Chuck McGill: WVU run game was on display Saturday
MORGANTOWN, W.Va. - Maybe it was Saturday's heat. Perhaps he knocked his noggin in that fender-bender in downtown Morgantown last week.
The most likely explanation might be that third-year West Virginia football coach Dana Holgorsen would just rather forget the last half of 2012 altogether.
But after his Mountaineers pulled off a come-from-behind 24-17 win over William & Mary at Milan Puskar Stadium on Saturday, Holgorsen stood behind the podium and commented on his team's 44-to-27 run-pass ratio in the season opener.
The man with more than a few maverick hairs had gone for a simple, conservative comb-over of an offense against the Football Championship Subdivision visitors from Virginia.
"We ran the ball probably more than any time in the history of my coaching career," Holgorsen said in the postgame session with the media, "but I felt like it was the right thing to do."
It seems the black shirt ball coach might have let it slip his mind that he started this offensive play-calling trend late last season.
Holgorsen became the sole offensive coordinator at Texas Tech in 2007. He held the same role at Houston the following two years, then had a one-year stint as the OC at Oklahoma State in 2010 before arriving at WVU.
In that seven-year span, Holgorsen has grown increasingly fond of the run game. WVU's 44 attempts Saturday was the fourth-highest total in the past seven seasons for a Holgorsen offense. Three of those four have come in the past five games.
In fact, at Texas Tech in 2007, Holgorsen's offense passed more than it ran in all 13 games - and it was seldom even close. At Houston in '08 and '09, the Cougars opted for the pass over the run just twice in 27 games. In Holgorsen's quick pitstop at OSU, the Cowboys' offense ran more than it chucked the ball around in three of 13 games.
At WVU? The Mountaineers have favored the run over the pass in nine of 27 games - exactly 1/3 of the time. It happened in four of Holgorsen's first 22 games as a head coach.
Saturday's 44 rushes in 71 plays from scrimmage marked the fifth consecutive game the runs have outnumbered pass attempts for the Mountaineers, perhaps a harbinger of what fans - and opponents - can expect the rest of the 2013 season.
Five games ago - in the midst of a five-game losing streak - Holgorsen started to lean on the run. Not coincidentally, the first game that ushered in the change of philosophy was when Tavon Austin was shifted to the backfield and rushed for a school-record 344 yards against Oklahoma.
In the final four games of the 2012 season, Holgorsen's best offensive player was a running back. Austin has since graduated to the National Football League, but WVU's best offensive skill player this season is, arguably, graduate transfer Charles Sims. He dazzled in his debut Saturday, going for game-high 119 rushing yards on 22 carries.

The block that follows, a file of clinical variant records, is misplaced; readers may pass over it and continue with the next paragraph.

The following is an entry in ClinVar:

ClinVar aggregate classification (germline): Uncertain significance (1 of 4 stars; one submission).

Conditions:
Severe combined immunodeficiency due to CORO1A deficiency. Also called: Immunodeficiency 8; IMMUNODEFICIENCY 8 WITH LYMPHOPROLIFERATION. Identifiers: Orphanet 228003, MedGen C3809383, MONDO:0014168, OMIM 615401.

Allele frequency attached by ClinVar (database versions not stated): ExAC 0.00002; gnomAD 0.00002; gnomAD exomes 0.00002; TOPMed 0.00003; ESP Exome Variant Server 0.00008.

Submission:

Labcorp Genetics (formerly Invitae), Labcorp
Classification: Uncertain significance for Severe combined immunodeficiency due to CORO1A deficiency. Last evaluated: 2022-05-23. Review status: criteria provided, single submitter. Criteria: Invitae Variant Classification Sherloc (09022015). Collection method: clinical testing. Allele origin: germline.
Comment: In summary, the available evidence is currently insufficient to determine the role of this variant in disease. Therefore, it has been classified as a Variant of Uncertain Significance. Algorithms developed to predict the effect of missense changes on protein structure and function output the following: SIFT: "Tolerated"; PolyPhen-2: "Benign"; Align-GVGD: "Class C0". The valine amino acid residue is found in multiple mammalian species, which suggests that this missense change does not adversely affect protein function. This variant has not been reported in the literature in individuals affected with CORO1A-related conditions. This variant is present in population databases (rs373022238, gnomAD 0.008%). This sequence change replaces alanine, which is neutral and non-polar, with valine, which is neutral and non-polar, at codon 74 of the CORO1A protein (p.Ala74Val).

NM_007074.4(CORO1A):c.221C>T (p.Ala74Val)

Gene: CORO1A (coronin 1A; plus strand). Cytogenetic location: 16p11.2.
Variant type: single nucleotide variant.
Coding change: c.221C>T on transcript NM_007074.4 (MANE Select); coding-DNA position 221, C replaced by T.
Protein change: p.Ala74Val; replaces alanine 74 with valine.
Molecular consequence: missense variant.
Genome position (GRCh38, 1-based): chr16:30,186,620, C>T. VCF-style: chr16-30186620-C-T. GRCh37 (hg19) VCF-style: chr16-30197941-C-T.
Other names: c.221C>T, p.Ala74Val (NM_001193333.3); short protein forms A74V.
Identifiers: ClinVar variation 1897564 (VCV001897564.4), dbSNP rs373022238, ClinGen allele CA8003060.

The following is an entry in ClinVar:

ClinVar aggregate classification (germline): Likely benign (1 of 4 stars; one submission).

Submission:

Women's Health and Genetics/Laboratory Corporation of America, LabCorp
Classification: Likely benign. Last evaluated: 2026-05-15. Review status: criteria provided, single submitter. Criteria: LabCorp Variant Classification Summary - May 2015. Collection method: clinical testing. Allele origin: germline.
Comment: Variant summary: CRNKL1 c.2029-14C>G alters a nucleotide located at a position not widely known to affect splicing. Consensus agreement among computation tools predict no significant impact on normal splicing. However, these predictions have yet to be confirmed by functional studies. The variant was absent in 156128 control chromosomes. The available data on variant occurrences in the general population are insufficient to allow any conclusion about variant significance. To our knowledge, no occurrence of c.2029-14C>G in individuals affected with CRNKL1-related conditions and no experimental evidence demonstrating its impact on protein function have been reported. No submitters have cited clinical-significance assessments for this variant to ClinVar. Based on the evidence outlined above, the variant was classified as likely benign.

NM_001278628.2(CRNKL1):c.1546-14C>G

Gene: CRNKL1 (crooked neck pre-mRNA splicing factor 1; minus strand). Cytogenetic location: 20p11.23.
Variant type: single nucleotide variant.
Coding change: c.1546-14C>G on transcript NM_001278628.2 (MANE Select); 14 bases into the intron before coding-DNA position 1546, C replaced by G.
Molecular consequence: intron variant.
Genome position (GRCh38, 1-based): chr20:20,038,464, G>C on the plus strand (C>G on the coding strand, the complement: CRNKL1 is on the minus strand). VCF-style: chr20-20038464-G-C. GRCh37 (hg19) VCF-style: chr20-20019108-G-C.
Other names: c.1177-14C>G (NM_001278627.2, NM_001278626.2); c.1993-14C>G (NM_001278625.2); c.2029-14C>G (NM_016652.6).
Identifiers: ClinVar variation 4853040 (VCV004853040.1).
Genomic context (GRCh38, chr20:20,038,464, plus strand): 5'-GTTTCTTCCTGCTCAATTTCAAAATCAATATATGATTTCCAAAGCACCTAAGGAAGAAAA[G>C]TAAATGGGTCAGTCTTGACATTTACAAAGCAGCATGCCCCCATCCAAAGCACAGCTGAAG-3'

Sims leads a deep and talented backfield in a time of uncertainty at quarterback. In the past six seasons, Holgorsen's four quarterbacks - Graham Harrell, Case Keenum, Brandon Weeden and Geno Smith - have averaged 4,868 yards per season. Harrell, Keenum and Smith all had previous starting experience before Holgorsen became their sole offensive coordinator, and Weeden was a 27-year-old during Holgorsen's one season at Oklahoma State.
He had known commodities, veterans and returning starters.
Paul Millard's initiation Saturday was a new experience for the 42-year-old head coach. He leaned on the offense's strength and let his quarterback get acclimated. Holgorsen kept the offense vanilla and Millard checked out of passing plays and into runs when the William & Mary defense fanned out.
"They were really taking the top off the coverage," WVU offensive coordinator Shannon Dawson said. "They had what I call an umbrella coverage; they had three (defensive backs) back there. The corners were tighter; they really had five DBs playing.
"We got to run the ball at some point when they're playing off like that ... We weren't going to sit there and throw it 70 times when they have an eight-man coverage."
Even so, the numbers show a shift in philosophy.
The Mountaineers threw the ball 62 percent of the time against William & Mary. Only once in Holgorsen's previous two seasons at WVU did the offense lean more heavily on the run: last season's 59-10 win over Kansas in the penultimate game of the regular season. The Mountaineers ran 46 times against 25 throws - 64.8 percent in the run game's favor.
The 25 pass attempts represented an all-time low since Holgorsen's 2007 season at Texas Tech. The fewest passes his Red Raiders offense attempted that season was 37. His Houston teams never threw it fewer than 33 times.
He'd never had an offense pass fewer than 30 times - ever - until the 2012 Kansas game, when Geno Smith went 23-for-25. Millard went 19-for-25 against William & Mary - Clint Trickett had two incompletions in his two series of work - to mark the third consecutive game WVU has passed fewer the 30 times.
Not once did that happen in the previous 77 games of a Holgorsen offense.
The 2007 Texas Tech team only ran 32.6 percent of the time. Holgorsen's pass-happy Houston teams rushed 39.9 percent in 2008 and 35 percent in '09. That figure ticked up to 46.2 percent at Oklahoma State and is at 45.5 percent since Holgorsen arrived at WVU.
In the past five games, WVU has attempted 145 passes and rushed 215 times - that's nearly a 3-to-2 ratio of run to pass.
"I don't care; it doesn't matter to me," Holgorsen said about the team's sudden reliance on the run game. "Whatever we're good at is what we're going to do. It doesn't matter if we win by 1 or by 40, or if we throw 50 passes and win or rush the ball 50 times and win. We got to figure out what we do well."
Contact sports editor Chuck McGill at firstname.lastname@example.org or 304-348-7949. Follow him on Twitter @chuckmcgill.